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Q: How can I tell a cold, flu and allergies apart?

Posted April 03, 2013 in Advice Column, Perry

A: It’s very common for people feeling sick to question whether their symptoms are related to a cold, the flu or allergies. While only a health care provider can give you a diagnosis, there are some differences which may help you describe your condition at your doctor’s visit.

Running a fever is rare with a cold, usually 100° – 102° or higher for several days with the flu and never exists with allergies.

Coughing, with mucus, is typical for a cold, while a dry cough is more consistent with the flu, and in some cases, coughing may be present with allergies.

Body aches can exist slightly with a cold, severely with the flu and never with allergies.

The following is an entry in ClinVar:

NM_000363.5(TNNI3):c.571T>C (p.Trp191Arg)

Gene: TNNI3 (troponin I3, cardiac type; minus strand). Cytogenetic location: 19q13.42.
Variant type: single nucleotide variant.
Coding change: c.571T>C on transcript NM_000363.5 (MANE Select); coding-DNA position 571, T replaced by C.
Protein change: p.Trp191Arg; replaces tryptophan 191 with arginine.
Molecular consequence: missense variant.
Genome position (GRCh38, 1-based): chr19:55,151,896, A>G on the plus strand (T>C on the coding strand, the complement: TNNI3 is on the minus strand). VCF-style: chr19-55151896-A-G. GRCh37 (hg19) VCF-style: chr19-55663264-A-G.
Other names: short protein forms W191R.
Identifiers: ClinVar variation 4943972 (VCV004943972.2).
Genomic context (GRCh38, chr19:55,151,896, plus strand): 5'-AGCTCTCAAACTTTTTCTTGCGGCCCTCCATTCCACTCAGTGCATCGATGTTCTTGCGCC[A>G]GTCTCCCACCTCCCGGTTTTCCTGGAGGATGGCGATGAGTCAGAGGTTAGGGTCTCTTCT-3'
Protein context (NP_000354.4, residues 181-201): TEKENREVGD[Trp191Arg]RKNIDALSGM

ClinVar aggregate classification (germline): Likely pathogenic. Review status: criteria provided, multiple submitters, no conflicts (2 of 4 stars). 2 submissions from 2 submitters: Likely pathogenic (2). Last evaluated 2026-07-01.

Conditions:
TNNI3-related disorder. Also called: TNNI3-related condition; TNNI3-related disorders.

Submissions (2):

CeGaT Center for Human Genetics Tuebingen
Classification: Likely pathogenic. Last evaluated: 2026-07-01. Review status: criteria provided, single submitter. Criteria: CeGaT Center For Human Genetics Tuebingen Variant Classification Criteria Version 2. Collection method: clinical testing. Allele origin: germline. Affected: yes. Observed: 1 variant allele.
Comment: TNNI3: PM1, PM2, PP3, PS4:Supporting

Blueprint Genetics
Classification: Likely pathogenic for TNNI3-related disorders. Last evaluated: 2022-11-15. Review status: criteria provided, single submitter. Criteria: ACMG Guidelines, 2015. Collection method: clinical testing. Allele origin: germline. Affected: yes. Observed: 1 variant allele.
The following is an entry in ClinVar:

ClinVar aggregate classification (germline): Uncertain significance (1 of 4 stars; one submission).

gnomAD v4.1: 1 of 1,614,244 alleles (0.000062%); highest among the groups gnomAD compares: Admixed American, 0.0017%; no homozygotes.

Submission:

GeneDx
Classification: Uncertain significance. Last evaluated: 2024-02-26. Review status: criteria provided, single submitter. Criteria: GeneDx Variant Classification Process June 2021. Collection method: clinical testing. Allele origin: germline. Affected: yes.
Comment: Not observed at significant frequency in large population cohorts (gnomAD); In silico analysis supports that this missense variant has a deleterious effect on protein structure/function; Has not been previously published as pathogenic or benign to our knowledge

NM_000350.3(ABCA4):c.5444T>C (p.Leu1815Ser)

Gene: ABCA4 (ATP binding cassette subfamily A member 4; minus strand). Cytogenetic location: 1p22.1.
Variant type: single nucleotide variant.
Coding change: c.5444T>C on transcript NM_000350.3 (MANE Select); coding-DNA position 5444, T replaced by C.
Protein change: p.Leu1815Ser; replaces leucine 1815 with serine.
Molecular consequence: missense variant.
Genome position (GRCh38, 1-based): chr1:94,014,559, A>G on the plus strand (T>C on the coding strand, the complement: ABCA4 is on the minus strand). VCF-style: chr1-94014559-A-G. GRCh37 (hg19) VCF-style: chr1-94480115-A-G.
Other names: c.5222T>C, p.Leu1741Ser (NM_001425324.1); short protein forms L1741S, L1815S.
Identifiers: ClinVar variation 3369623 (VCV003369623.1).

You will experience chills rarely with a cold, usually with the flu and never with allergies.

You may feel a little tired with a cold and/or allergies and moderately to severely tired with the flu.

A headache is uncommon with a cold and/or allergies but is very common with the flu.

With a cold, symptoms can develop over the course of a few days. It may take one to four days after exposure to the flu before symptoms are present, but when symptoms of flu and/or allergies do hit, they can become increasingly worse in just three to six hours. Changes in symptoms, such as fever, tiredness, appetite or body aches change, are a clear signal to visit a health care provider.

Information provided by Mercy Family Care – Perry, 616 10th St, 465-2575.





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